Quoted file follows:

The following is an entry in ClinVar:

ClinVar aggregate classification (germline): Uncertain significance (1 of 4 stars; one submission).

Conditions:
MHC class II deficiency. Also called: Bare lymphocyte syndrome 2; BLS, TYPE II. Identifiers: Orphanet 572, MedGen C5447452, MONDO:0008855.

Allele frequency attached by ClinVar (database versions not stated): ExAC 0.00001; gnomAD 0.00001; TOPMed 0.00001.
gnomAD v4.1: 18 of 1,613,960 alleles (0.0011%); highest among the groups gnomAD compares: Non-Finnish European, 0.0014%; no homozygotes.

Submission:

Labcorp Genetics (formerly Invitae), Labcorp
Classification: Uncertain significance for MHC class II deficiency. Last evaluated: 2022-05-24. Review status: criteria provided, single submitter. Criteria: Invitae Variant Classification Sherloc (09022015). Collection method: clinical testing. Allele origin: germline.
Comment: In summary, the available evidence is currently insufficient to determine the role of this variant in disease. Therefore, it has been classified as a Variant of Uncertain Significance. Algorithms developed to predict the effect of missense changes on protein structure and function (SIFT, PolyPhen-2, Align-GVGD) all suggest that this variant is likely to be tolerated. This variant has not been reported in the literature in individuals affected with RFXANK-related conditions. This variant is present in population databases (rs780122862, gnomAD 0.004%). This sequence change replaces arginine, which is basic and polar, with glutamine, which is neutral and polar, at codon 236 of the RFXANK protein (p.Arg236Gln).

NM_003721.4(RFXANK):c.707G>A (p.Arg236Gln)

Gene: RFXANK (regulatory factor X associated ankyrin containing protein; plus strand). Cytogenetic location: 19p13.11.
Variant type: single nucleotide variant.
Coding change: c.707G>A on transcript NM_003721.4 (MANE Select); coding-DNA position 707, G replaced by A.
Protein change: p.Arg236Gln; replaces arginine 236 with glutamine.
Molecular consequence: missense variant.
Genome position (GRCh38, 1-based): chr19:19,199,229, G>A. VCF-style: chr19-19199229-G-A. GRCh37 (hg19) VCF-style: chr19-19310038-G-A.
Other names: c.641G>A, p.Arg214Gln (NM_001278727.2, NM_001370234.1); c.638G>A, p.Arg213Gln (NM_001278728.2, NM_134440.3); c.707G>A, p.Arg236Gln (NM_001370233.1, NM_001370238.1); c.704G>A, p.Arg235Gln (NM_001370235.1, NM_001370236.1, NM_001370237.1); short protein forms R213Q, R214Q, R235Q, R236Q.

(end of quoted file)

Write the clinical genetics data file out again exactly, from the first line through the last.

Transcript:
The following is an entry in ClinVar:

ClinVar aggregate classification (germline): Uncertain significance (1 of 4 stars; one submission).

Conditions:
MHC class II deficiency. Also called: Bare lymphocyte syndrome 2; BLS, TYPE II. Identifiers: Orphanet 572, MedGen C5447452, MONDO:0008855.

Allele frequency attached by ClinVar (database versions not stated): ExAC 0.00001; gnomAD 0.00001; TOPMed 0.00001.
gnomAD v4.1: 18 of 1,613,960 alleles (0.0011%); highest among the groups gnomAD compares: Non-Finnish European, 0.0014%; no homozygotes.

Submission:

Labcorp Genetics (formerly Invitae), Labcorp
Classification: Uncertain significance for MHC class II deficiency. Last evaluated: 2022-05-24. Review status: criteria provided, single submitter. Criteria: Invitae Variant Classification Sherloc (09022015). Collection method: clinical testing. Allele origin: germline.
Comment: In summary, the available evidence is currently insufficient to determine the role of this variant in disease. Therefore, it has been classified as a Variant of Uncertain Significance. Algorithms developed to predict the effect of missense changes on protein structure and function (SIFT, PolyPhen-2, Align-GVGD) all suggest that this variant is likely to be tolerated. This variant has not been reported in the literature in individuals affected with RFXANK-related conditions. This variant is present in population databases (rs780122862, gnomAD 0.004%). This sequence change replaces arginine, which is basic and polar, with glutamine, which is neutral and polar, at codon 236 of the RFXANK protein (p.Arg236Gln).

NM_003721.4(RFXANK):c.707G>A (p.Arg236Gln)

Gene: RFXANK (regulatory factor X associated ankyrin containing protein; plus strand). Cytogenetic location: 19p13.11.
Variant type: single nucleotide variant.
Coding change: c.707G>A on transcript NM_003721.4 (MANE Select); coding-DNA position 707, G replaced by A.
Protein change: p.Arg236Gln; replaces arginine 236 with glutamine.
Molecular consequence: missense variant.
Genome position (GRCh38, 1-based): chr19:19,199,229, G>A. VCF-style: chr19-19199229-G-A. GRCh37 (hg19) VCF-style: chr19-19310038-G-A.
Other names: c.641G>A, p.Arg214Gln (NM_001278727.2, NM_001370234.1); c.638G>A, p.Arg213Gln (NM_001278728.2, NM_134440.3); c.707G>A, p.Arg236Gln (NM_001370233.1, NM_001370238.1); c.704G>A, p.Arg235Gln (NM_001370235.1, NM_001370236.1, NM_001370237.1); short protein forms R213Q, R214Q, R235Q, R236Q.